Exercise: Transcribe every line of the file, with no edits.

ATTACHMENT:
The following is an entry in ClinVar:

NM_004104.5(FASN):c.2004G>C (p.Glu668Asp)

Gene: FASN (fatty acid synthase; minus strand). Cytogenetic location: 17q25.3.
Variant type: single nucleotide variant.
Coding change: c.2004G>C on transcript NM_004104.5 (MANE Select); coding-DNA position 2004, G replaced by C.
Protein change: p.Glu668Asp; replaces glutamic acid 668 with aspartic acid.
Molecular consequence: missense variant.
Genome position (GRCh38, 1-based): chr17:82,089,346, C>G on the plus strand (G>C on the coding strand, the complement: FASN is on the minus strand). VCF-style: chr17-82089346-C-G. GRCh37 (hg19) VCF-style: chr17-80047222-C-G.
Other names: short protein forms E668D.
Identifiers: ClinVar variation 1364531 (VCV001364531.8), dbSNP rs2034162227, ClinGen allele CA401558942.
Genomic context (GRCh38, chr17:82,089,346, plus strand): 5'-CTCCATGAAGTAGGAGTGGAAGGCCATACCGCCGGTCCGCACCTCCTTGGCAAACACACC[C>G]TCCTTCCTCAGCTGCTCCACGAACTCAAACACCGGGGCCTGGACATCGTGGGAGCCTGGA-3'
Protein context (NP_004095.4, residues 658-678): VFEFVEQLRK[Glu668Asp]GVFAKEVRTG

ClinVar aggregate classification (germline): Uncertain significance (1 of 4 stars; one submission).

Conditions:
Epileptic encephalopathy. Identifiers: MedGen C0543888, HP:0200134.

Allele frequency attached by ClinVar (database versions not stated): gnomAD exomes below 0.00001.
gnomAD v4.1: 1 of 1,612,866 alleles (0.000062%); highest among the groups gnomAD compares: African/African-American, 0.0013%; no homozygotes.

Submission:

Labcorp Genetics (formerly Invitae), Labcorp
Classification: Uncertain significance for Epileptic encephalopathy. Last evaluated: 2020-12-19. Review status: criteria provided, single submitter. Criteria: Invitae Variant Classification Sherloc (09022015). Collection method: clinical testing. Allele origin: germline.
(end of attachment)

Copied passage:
The following is an entry in ClinVar:

NM_004104.5(FASN):c.2004G>C (p.Glu668Asp)

Gene: FASN (fatty acid synthase; minus strand). Cytogenetic location: 17q25.3.
Variant type: single nucleotide variant.
Coding change: c.2004G>C on transcript NM_004104.5 (MANE Select); coding-DNA position 2004, G replaced by C.
Protein change: p.Glu668Asp; replaces glutamic acid 668 with aspartic acid.
Molecular consequence: missense variant.
Genome position (GRCh38, 1-based): chr17:82,089,346, C>G on the plus strand (G>C on the coding strand, the complement: FASN is on the minus strand). VCF-style: chr17-82089346-C-G. GRCh37 (hg19) VCF-style: chr17-80047222-C-G.
Other names: short protein forms E668D.
Identifiers: ClinVar variation 1364531 (VCV001364531.8), dbSNP rs2034162227, ClinGen allele CA401558942.
Genomic context (GRCh38, chr17:82,089,346, plus strand): 5'-CTCCATGAAGTAGGAGTGGAAGGCCATACCGCCGGTCCGCACCTCCTTGGCAAACACACC[C>G]TCCTTCCTCAGCTGCTCCACGAACTCAAACACCGGGGCCTGGACATCGTGGGAGCCTGGA-3'
Protein context (NP_004095.4, residues 658-678): VFEFVEQLRK[Glu668Asp]GVFAKEVRTG

ClinVar aggregate classification (germline): Uncertain significance (1 of 4 stars; one submission).

Conditions:
Epileptic encephalopathy. Identifiers: MedGen C0543888, HP:0200134.

Allele frequency attached by ClinVar (database versions not stated): gnomAD exomes below 0.00001.
gnomAD v4.1: 1 of 1,612,866 alleles (0.000062%); highest among the groups gnomAD compares: African/African-American, 0.0013%; no homozygotes.

Submission:

Labcorp Genetics (formerly Invitae), Labcorp
Classification: Uncertain significance for Epileptic encephalopathy. Last evaluated: 2020-12-19. Review status: criteria provided, single submitter. Criteria: Invitae Variant Classification Sherloc (09022015). Collection method: clinical testing. Allele origin: germline.